Being a PostDoc anyway comes with a different set of responsibilities: For example, I have Bachelor and Masters students for which I am primarily responsible. And apart from the usual task to teach them how to be a good scientist, I also want to infect them with my enthusiasm. Research is fun because it is useful! Further, PostDocs are responsible for maintaining good team spirit, integration, being a link between the professorial PIs and the PhD students, responsible for outcome, output and good process. Then a bit of teaching, proposal writing and, well… you know the drill.

This is a balancing act with tough prioritizations. The leverage points project 1) aims to change the system, 2) needs meaningful participatory processes with real-world improvements, 3) while it depends on active and responsible PostDocs, 4) while also being subject to the usual academic drill. And this makes me really, really happy. And really, really exhausted. I try to take failures not too personally (which is hard), and try to leave work at the office (which is even harder, because then I occasionally simply don’t leave the office).

There are two small conclusions to my personal story: One, if you want to change the system, try a leverage points lens. It may give you new hope and tools that we actually can change something in this world. You can use it as analytical tool, metaphorical lens and anything in between (and in alternation). And two, when your goal in life and at work become one and the same, it is immensely exhausting at times, but also immensely fulfilling. But we do not have to do this task all by ourselves.

Let’s change the system, shall we?

Lieblingsplätze – poetische Orte in der Natur

By Werner Henkel (with a foreword by Maraja Riechers)

Favourite places – poetic places in nature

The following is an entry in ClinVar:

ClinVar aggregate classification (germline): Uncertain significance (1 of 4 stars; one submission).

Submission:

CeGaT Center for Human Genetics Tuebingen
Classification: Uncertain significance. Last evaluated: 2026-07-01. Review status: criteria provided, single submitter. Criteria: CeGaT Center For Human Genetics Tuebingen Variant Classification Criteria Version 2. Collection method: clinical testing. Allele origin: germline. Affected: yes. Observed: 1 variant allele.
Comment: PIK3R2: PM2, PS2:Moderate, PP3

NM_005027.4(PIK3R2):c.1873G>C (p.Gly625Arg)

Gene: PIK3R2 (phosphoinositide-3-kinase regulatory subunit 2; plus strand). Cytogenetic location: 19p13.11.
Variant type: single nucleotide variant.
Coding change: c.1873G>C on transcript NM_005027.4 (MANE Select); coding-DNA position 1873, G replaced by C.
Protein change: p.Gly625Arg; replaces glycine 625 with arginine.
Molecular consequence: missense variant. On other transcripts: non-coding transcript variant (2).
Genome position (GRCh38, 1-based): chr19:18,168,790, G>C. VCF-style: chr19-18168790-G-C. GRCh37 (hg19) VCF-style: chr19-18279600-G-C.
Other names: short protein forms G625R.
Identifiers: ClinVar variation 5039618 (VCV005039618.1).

The text below is written by the artist Werner Henkel (NaturArte) and connected to the transdisciplinary case study of Oldenburg. It is his conclusion to an inspiring social landart workshop from August 2017 to February 2018. Werner and I had a great collaboration and my scientific conclusion on emotional responses to landscape changes is currently in the making. Enjoy! (only available in German)

Am 26. und 27.8.2017 traf sich eine Gruppe von Anwohnern der Region Oldenburg im Zentrum Prinzhöfte, um sich über ihre Lieblingsplätze in der Wildeshauser Geest auszutauschen und auf eine künstlerische Entdeckungsreise über deren persönliche Bedeutung und Gestaltung zu gehen.

In einem ersten Schritt wurden die Plätze anhand von Fotos vorgestellt und es entstand ein intensiver Austausch. Zur Einstimmung in die künstlerische Arbeit wurden die Farben und Formen der Naturmaterialien erforscht. An ausgesuchten Plätzen wurde die Gestaltung in der Natur exemplarisch erprobt. Das Wochenende ermöglichte den TeilnehmerInnen verschiedene künstlerische Erfahrung als Rüstzeug, um im weiteren Verlauf  an Ihren Lieblingsplätzen individuell gestalterisch aktiv zu werden.

Der Workshop Lieblingsplätze setzte an der persönlichen Verbundenheit mit Natur und Landschaft an. Lieblingsplätze sind Orte, um diese grundlegenden Erfahrungen zu erleben und ihnen nachzuspüren.

Durch das intensiven Einlassen auf die Plätze und deren ästhetischen Erforschung wurde das Einmalige und Besondere der Orte, ihre Qualität und Atmosphäre deutlich. Es kristallisierten sich persönliche Themen und Motive heraus, die zunächst in den Plätzen verborgen sind. Diesen wurde mit ästhetischen Mitteln, wie Objekten, Installationen aber auch Fotografie und Text, ein künstlerischer Ausdruck, eine künstlerische Gestalt gegeben. So verstanden ist Kunst ist immer auch ein Erkenntnisprozess, ein bildnerisches Nachdenken (Die kursiven Textteile sind Zitate der TeilnehmerInnen).

  1. hat einen Buchenbestand gewählt. Sie hat dort ein selbstgenähtes großes und knallrotes Herz niedergelegt. Ein schönes Bild für die lebendige Verbundenheit – so ihr Name für den Platz – zur Natur, die entsteht wenn wir unser Herz öffnen. Sie kennt ihn schon seit seit Jahren, entdeckte ihn zuerst als Abenteuerspielplatz für die Kinder, …, für Sonntagsausflüge. Später dann oft alleine besucht, zur Besinnung, Kontemplation, Muse, einfach ein Ort den ich gerne aufgesucht habe und auch heute noch aufsuche. Strahlt erhabene Ruhe aus durch die alten hohen Buchen, ist gleichzeitig licht und zart durch die Großzügigkeit. Lässt mich ruhig werden, durchatmen, Pause machen! Hier wird deutlich, das Eintauchen in den Naturraum ist ein Teilhaben an den schöpferischen Prozessen des Lebendigen. Was wiederum unsere eigenen schöpferische Kräfte belebt. Die künstlerische Gestaltung des Platzes mit Naturmaterialien oder mit besonderen eigenen Dingen erfüllte mich mit einem Gefühl tiefer Befriedigung, Sinnhaftigkeit und Freude. Sinnhaftigkeit und Freude zu erfahren ist ein Glücks-Moment den wir geschenkt bekommen.